Original Data

Rev Diabet Stud, 2006, 3(1):21-30 DOI 10.1900/RDS.2006.3.21

ENPP1 K121Q Polymorphism is not Related to Type 2 Diabetes Mellitus, Features of Metabolic Syndrome, and Diabetic Cardiovascular Complications in a Chinese Population

Miao-Pei Chen1, Fu-Mei Chung1, Dao-Ming Chang1, Jack C-R Tsai1, Han-Fen Huang1, Shyi-Jang Shin2, Yau-Jiunn Lee1

1Department of Clinical Research, Pingtung Christian Hospital, Pingtung, 90000 Taiwan.
2Graduate Institute of Medicine, Kaohsiung Medical University, Kaohsiung, 80307 Taiwan.
Address correspondence to: Yau-Jiunn Lee, e-mail: t3275@ms25.hinet.net


BACKGROUND: Ectoenzyme nucleotide pyrophosphate phosphodiesterase 1 (ENPP1) is known to influence insulin sensitivity by inhibiting insulin receptor signaling. A DNA polymorphism in the ENPP1 gene at exon 4 (K121Q) was demonstrated to be associated with insulin resistance, type 2 diabetes mellitus (T2DM), and a risk of early myocardial infarction, albeit with controversy. Our aim was to investigate any association of ENPP1 K121Q alleles with T2DM, features of the metabolic syndrome, and diabetic cardiovascular complications in a Chinese population of Han origin. METHODS: The ENPP1 K121Q polymorphism was determined by a restriction fragment-length polymorphism-polymerase chain reaction in 1,862 patients with T2DM and 844 non-diabetic subjects. RESULTS: The genotype distributions or Q-allele frequency were not statistically different between the diabetic and non-diabetic groups. The anthropometric parameters, systolic and diastolic blood pressures, lipid profiles, and serum creatinine levels of subjects with different ENPP1 K121Q polymorphisms were not statistically different in the two groups or even in the pooled data. When sub-group analyses of diabetic subjects were stratified according to BMI levels (greater or less than 27), gender, age of diabetes onset (older or younger than 60 years), and the presence or absence of a diabetic family history; this polymorphism was still not associated with T2DM. Nor was the ENPP1 K121Q polymorphism associated with the prevalence of coronary artery disease and ischemic cerebrovascular disease in patients with T2DM. CONCLUSION: The ENPP1 K121Q polymorphism is not related to T2DM, features of the metabolic syndrome, or diabetic macrovascular complications in a Chinese population.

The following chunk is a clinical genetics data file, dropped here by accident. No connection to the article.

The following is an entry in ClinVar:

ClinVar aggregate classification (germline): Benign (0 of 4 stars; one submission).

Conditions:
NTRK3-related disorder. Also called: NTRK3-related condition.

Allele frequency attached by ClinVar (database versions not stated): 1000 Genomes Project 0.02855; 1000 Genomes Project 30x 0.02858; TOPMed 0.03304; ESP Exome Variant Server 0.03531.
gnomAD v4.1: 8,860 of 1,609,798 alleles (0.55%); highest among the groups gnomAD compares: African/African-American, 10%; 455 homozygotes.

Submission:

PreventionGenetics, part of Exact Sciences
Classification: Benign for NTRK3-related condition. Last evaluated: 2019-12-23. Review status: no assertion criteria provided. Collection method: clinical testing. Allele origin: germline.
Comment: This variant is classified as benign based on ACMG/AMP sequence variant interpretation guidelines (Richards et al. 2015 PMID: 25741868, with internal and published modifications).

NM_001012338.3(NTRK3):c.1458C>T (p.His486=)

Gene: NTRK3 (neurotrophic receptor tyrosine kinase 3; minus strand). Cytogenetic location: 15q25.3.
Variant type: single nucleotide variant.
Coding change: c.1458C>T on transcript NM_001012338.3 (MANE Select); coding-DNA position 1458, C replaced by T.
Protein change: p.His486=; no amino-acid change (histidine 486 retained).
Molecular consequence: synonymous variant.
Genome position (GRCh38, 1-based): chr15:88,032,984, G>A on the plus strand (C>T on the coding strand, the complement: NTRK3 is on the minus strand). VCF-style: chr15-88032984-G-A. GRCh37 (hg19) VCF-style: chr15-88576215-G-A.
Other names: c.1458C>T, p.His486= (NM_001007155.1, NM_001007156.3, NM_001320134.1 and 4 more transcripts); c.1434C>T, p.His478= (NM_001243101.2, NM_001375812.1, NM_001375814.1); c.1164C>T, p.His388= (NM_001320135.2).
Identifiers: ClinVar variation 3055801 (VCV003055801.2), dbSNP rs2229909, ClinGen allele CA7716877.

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Rev Diabet Stud, 2006, 3(1):31-38 DOI 10.1900/RDS.2006.3.31

The Effect of PPARγ-Agonism on LDL Subclass Profile in Patients with Type 2 Diabetes and Coronary Artery Disease

Riikka Lautamäki1, Pirjo Nuutila1,2, K.E. Juhani Airaksinen2, Aila Leino3, Heikki Hiekkanen4, Marian Turiceanu1, Murray Stewart5, Juhani Knuuti1, Tapani Rönnemaa2

1Turku PET Centre, University of Turku, Turku, Finland.
2Department of Medicine, University of Turku, Turku, Finland.
3Department of Clinical Chemistry, Turku University Hospital, Turku, Finland.
4Department of Biostatistics, University of Turku, Turku, Finland.
5GlaxoSmithKline, United Kingdom.
Address correspondence to: Tapani Rönnemaa, e-mail: tapani.ronnemaa@utu.fi


Patients with type 2 diabetes (T2DM) often present a preponderance of small, dense LDL particles (small-LDL), which are associated with a high risk of myocardial infarction. Some studies suggest that PPARγ-agonists increase LDL cholesterol but have divergent effects on various LDL subclasses in T2DM patients. We studied the effect of rosiglitazone on the LDL subclass profile in T2DM patients with verified coronary artery disease (CAD). 58 patients with T2DM (HbA1c < 8.5%) and CAD were enrolled in a 16-week, randomized, double-blind and placebo-controlled trial with rosiglitazone 8mg/day (n = 29) or placebo (n = 29). The LDL subclass profile was measured with gel electrophoresis. Rosiglitazone improved insulin sensitivity and glycemic control. Total cholesterol did not change after rosiglitazone treatment (p = 0.062, ANCOVA adjusted for gender and baseline values), whereas LDL (including IDL) cholesterol increased from 2.33 ± 0.48 to 2.67 ± 0.61 mmol/l (p = 0.002 vs. baseline, p = 0.0497 vs. placebo) and large buoyant LDL (large-LDL > 250Å) increased from 1.31 ± 0.36 to 1.46 ± 0.42 mmol/l (p = 0.010 vs. baseline, p = 0.044 vs. placebo) in the rosiglitazone group. No significant changes occurred to the concentration of small-LDL (< 250Å), the average LDL particle size, or HDL or triglyceride concentrations. Whole-body insulin sensitivity was associated with the average LDL particle size after intervention in the whole population (r = 0.40, p = 0.002) and in the rosiglitazone group (r = 0.43, p = 0.020). In conclusion, in T2DM patients with CAD, rosiglitazone treatment significantly increases the concentration of large (buoyant) LDL cholesterol, but not of small dense LDL cholesterol. The long term consequences of this divergent effect of rosiglitazone on LDL subfractions require further exploration.

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